This post describes a proposal for giving parts of a UI minimal permissions. I think it ought to work, but I'd like to write it out so that others can try to poke holes in it before I get too invested. It's going to be somewhat technical.
This proposal concerns a strategy for isolating the permissions given to plugins in a plugin architecture. I'm looking for insight into whether this design can succeed in isolating those permissions.
Access to the entire site is controlled via OAuth2. That is, on first logging in, a user completed
the oauth flow as described in an earlier post.
On successful sign-in, a
httpOnly JWT ID token is set in the user's browser for the domain.
This ID token is required for every request. It can also be exchanged for AWS credentials
(but not in the browser, because, as
httpOnly, it's not accessible to JS running on the page).
The ID token can be associated with multiple roles; that is, a single token may be exchangeable
for any one of several roles.
For the purpose of this discussion, a plugin consists of an arbitrary directory of files to be served to a browser over HTTPS. The plugin authors would not be allowed to set response headers for these pages--the CSP header, specifically, would restrict the plugin capabilities. To prevent cross-plugin attacks, the CSP for each plugin could be narrowed to only allow requests to whitelisted API paths, even within the host domain.
Plugin authors would specify the permissions required by their plugin. On plugin installation, a role with those permissions would be created, and it would be included in the set of roles that can be given in return for the ID token of an authorized user. The goal of this design is that the code written by the plugin author should only be able to use the permissions assigned to that plugin, not the permissions of any other roles for which the user's token may be eligible.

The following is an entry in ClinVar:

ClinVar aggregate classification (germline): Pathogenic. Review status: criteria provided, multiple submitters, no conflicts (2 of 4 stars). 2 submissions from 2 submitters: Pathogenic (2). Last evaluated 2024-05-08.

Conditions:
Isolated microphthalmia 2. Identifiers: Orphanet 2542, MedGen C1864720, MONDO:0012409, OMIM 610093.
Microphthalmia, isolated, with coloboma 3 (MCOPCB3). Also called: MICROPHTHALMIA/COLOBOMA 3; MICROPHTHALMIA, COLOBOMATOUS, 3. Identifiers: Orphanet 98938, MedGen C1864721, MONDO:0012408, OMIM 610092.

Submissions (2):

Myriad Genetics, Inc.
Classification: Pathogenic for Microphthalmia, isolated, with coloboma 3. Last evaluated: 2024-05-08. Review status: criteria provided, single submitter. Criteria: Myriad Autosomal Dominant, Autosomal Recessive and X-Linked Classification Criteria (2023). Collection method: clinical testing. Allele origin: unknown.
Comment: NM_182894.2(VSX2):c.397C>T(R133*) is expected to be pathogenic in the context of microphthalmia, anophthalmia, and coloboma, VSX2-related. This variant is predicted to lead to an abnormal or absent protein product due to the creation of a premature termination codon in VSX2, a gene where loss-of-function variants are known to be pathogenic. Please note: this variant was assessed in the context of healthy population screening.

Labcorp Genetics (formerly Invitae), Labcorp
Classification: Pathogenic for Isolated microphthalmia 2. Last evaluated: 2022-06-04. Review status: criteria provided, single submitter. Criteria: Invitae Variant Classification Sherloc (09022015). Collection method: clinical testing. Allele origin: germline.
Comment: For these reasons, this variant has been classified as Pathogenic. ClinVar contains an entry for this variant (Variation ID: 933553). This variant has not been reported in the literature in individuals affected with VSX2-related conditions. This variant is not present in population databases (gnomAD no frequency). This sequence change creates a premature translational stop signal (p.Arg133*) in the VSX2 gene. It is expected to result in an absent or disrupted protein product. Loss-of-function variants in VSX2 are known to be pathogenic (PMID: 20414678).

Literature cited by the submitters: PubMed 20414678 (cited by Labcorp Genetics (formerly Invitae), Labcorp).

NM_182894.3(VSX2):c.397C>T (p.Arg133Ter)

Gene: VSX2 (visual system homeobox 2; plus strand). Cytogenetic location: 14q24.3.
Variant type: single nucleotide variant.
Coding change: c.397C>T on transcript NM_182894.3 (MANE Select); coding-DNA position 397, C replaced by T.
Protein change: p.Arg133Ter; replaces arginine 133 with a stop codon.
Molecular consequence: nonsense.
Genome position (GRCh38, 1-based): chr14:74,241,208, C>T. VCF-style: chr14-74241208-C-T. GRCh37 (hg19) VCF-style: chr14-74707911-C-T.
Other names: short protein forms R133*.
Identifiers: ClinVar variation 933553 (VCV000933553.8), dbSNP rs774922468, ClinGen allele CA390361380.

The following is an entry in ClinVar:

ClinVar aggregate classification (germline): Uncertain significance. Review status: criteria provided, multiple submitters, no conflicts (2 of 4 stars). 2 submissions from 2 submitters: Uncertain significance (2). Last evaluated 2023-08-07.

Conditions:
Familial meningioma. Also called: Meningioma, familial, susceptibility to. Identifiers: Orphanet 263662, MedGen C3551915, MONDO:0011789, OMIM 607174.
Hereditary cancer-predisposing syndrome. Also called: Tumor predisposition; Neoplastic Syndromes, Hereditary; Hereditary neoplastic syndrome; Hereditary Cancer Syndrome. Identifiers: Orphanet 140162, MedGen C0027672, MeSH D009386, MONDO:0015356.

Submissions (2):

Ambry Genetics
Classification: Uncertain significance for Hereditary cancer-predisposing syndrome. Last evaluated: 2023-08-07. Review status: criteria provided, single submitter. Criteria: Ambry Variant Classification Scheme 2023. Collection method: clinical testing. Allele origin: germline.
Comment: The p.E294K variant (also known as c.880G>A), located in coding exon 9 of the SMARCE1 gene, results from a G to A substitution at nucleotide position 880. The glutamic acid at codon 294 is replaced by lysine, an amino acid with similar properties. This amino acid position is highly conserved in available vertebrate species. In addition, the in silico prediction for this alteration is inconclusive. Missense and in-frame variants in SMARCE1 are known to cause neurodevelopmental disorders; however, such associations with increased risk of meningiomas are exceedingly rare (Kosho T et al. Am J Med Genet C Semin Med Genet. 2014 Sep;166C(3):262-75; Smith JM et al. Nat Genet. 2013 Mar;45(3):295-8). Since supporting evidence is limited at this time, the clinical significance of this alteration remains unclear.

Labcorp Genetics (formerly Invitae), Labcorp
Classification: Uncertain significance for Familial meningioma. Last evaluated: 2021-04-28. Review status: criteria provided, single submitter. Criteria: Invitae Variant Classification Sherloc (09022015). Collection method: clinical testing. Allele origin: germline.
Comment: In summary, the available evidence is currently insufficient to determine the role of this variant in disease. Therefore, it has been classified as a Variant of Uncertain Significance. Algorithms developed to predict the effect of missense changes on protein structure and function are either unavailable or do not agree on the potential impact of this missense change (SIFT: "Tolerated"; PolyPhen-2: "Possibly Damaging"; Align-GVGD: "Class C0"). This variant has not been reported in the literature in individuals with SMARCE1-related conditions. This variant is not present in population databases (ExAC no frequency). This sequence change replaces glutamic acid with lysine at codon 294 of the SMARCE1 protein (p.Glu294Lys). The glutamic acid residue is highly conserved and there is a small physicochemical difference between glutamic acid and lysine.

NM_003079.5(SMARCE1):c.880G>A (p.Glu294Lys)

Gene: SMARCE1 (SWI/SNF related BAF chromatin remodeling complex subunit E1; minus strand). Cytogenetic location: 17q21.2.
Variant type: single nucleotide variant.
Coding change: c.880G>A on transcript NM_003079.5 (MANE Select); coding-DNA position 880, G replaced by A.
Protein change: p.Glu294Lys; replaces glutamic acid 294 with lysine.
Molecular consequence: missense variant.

All the plugin directories will be hosted within a single root directory; for the purpose of this
discussion it will be called
/plugins/. So a blog plugin might include the pages:
/plugins/blog/index.html /plugins/blog/js/main.js /plugins/blog/css/styles.css
My proposal is to write a
get-credentials endpoint that exchanges the JWT ID token for AWS credentials.
This endpoint would be configured with a map of plugin names to roles. On receiving a request,
the endpoint would use the
Referer header to determine which page sent the request. It would
look up the appropriate role based on the page prefix (i.e. a request originating from
would map to the role for the
blog plugin). The
get-credentials code would then attempt to
exchange the ID JWT for a set of AWS credentials with the requested role. If successful, these
would be returned to the script running on the page.
I'm looking for ways that this design could fail, where failure is defined as plugin code gaining access to permissions outside those included in the requested set, such as those of a different plugin or another role for which the user's JWT is eligible.
I'd like to start out with the assumption that a malicious plugin developer could put anything in the plugin. If there turn out to be specific things it's necessary to guard against, that will be good to know. ↩︎
Let's assume that a user is placed in groups that give access to different roles. In this system, it's likely that there will be exactly one user (the system owner) and that they will have all the available permissions. ↩︎